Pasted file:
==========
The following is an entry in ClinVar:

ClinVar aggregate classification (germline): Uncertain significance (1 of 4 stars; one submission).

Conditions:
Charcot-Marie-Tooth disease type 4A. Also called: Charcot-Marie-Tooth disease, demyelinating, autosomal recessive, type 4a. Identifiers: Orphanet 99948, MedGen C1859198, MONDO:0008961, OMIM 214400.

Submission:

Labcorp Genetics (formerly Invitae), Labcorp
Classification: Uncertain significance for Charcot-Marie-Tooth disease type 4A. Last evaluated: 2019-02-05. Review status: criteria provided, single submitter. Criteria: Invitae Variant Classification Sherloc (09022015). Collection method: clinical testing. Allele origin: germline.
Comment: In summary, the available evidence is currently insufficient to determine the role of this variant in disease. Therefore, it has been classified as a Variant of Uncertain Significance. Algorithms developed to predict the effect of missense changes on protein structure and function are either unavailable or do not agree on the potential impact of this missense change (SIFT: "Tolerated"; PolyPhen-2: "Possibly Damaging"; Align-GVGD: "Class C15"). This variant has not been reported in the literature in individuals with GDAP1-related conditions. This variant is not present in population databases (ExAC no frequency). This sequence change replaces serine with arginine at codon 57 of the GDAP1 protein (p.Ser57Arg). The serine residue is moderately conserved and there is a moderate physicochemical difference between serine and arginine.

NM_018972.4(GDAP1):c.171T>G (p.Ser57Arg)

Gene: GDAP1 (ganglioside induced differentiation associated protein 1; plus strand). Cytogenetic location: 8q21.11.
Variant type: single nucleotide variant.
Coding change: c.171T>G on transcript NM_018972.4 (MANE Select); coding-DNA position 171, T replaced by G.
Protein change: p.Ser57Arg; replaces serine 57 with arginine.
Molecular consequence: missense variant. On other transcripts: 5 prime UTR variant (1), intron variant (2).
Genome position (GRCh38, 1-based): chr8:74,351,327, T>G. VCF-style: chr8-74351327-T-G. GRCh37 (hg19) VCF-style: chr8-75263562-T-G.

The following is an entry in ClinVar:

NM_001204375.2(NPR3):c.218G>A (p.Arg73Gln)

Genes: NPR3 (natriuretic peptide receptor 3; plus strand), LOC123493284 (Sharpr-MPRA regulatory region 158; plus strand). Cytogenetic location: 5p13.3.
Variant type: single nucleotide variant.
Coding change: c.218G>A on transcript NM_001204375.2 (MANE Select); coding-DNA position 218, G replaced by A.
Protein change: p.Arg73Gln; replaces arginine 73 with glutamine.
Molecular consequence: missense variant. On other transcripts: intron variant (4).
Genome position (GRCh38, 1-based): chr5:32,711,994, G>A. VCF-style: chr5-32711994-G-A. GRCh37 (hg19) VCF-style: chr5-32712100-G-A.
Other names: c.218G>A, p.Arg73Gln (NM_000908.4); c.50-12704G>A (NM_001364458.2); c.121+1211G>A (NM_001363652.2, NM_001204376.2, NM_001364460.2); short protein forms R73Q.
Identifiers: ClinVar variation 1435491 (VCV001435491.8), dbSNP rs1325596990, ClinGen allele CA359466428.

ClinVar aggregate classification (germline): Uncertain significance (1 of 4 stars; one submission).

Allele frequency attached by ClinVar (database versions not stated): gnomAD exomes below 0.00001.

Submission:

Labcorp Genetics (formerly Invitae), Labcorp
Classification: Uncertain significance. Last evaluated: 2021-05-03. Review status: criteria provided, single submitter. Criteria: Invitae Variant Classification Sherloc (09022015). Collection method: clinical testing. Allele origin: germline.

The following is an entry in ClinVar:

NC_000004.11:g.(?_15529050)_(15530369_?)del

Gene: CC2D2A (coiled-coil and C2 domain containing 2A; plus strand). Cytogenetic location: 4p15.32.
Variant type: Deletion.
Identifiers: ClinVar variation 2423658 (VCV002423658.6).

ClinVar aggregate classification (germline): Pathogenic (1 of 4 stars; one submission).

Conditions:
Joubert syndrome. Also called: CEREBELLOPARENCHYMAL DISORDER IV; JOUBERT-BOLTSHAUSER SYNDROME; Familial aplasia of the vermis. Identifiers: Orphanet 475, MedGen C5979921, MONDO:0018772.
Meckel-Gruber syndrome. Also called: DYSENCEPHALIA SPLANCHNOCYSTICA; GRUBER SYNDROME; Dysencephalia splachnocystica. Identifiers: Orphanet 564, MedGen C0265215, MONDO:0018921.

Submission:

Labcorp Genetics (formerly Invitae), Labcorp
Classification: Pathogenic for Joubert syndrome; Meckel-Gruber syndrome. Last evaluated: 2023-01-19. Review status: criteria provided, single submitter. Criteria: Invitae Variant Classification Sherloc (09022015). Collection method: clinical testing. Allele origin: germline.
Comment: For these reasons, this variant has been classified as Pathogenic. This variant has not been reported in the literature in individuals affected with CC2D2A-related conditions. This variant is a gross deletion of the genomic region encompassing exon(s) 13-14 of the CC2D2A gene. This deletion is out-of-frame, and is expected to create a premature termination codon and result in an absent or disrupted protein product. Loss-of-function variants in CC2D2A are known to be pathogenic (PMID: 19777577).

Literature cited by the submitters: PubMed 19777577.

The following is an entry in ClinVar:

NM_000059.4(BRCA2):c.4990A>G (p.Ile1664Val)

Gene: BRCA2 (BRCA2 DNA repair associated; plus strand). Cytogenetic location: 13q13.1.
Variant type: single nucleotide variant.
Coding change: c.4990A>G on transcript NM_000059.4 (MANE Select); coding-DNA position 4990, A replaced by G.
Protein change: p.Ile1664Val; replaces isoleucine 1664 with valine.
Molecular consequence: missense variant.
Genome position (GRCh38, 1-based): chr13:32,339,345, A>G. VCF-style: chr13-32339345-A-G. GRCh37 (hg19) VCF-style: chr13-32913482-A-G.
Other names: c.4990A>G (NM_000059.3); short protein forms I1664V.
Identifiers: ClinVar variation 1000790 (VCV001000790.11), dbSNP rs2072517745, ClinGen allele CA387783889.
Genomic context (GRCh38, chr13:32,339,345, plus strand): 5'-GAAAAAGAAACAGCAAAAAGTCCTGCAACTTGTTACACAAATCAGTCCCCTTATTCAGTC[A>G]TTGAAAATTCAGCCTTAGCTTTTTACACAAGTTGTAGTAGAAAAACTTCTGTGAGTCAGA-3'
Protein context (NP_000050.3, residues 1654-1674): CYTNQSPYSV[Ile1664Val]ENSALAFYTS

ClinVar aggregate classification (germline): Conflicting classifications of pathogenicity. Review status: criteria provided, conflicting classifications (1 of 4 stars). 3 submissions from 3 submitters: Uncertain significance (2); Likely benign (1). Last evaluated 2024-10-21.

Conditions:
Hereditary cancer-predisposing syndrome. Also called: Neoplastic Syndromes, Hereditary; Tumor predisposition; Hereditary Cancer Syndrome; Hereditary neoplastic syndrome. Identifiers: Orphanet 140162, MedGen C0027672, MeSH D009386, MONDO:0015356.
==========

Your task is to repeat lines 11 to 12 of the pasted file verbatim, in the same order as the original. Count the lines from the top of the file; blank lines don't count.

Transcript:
Variant type: single nucleotide variant.
Coding change: c.171T>G on transcript NM_018972.4 (MANE Select); coding-DNA position 171, T replaced by G.